5 Major Achievements By John Mercer Langston, The First Black Lawyer


John Mercer Langston was a prolific Black lawyer, educator, civil rights activist and politician during the post-Civil War era. Born to a freedwoman and a white plantation owner, Langston's career affected the lives of many Black Americans up until his death in 1897. From serving in the Union army and helping freedmen to occupying various political positions, here are five major achievements in Langston's life.

First Black lawyer

Even though Langston earned both a bachelor's and master's degree from Oberlin College in Ohio, he was denied admission from two law schools. The aspiring lawyer turned to local abolitionists in Elyria, Ohio to further his education. A committee on the district court confirmed Langston's knowledge of law, admitting him to the Ohio bar in September 1854. The first Black lawyer started his practice in Brownhelm, Ohio.

First dean of Howard University's School of Law

Not only was Langston the first dean of the Howard University's School of Law, he founded the school as the Law Department on January 6, 1869. The department started with six students, which grew to 22 by the end of session on June 30, 1869. He was appointed the dean of the department in 1870. Langston also served as a dean, vice president and the acting president at the institution over seven years. Langston also made history by becoming Virginia State University's first president, another historically black college/university.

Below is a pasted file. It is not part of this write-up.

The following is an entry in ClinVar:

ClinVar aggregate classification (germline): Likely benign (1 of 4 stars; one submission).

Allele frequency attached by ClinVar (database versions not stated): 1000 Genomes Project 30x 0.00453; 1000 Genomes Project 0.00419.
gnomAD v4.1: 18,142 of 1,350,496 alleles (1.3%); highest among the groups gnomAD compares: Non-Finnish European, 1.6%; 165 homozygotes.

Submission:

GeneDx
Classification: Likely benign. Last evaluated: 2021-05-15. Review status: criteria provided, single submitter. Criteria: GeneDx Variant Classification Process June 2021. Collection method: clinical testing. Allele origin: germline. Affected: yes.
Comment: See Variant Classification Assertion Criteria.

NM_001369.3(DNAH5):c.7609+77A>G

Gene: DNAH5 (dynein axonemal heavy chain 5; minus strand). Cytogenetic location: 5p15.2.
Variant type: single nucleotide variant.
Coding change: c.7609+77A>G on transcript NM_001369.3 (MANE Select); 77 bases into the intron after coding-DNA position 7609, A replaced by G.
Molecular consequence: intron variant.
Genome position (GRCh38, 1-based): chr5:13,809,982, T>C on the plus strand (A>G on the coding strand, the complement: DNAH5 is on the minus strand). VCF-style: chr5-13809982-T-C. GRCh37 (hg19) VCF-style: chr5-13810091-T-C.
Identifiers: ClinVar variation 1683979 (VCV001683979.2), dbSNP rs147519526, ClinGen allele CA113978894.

First Black man to represent Virginia in the U.S. House of Representatives

Langston started his political career in 1855 as a township clerk in Brownhelm, Ohio; this made him one of the first Black men to be elected to a public U.S. office. Langston's most notable political position was his time as a U.S. congressman. After many challenges and obstacles during election cycles, he became the first Black person to represent Virginia in the House of Representatives. The lawyer and educator ran as a Republican and unseated his Democratic incumbent. Langston served from September 23, 1890 to March 3, 1891.

First president of the National Equal Rights League

Langston served as the first president of the National Equal Rights League. He founded the National Equal Rights League in Syracuse, New York in 1864 alongside Frederick Douglass, Henry Highland Garnet and other prominent leaders. The goal of the organization was to put Black Americans on the path toward full citizenship as compensation for military service in both the American Revolution and Civil War. Soon after its establishment, NERL had local branches popping up in states like North Carolina, Ohio, Pennsylvania and Louisiana.

Tapped by notable political figures for important tasks and roles

Before Langston became a congressman, he was helping various political figures when it came to policies or important duties in the 1870s. For example, Senator Charles Sumner of Massachusetts consulted Langston in drafting his Civil Rights Bill. The Virginia native was also appointed by President Ulysses S. Grant to Washington D.C.'s Board of Health in 1871. President Rutherford B. Hayes appointed Langston as a minister to Haiti and chargé d'affaires in Santo Domingo in 1877.

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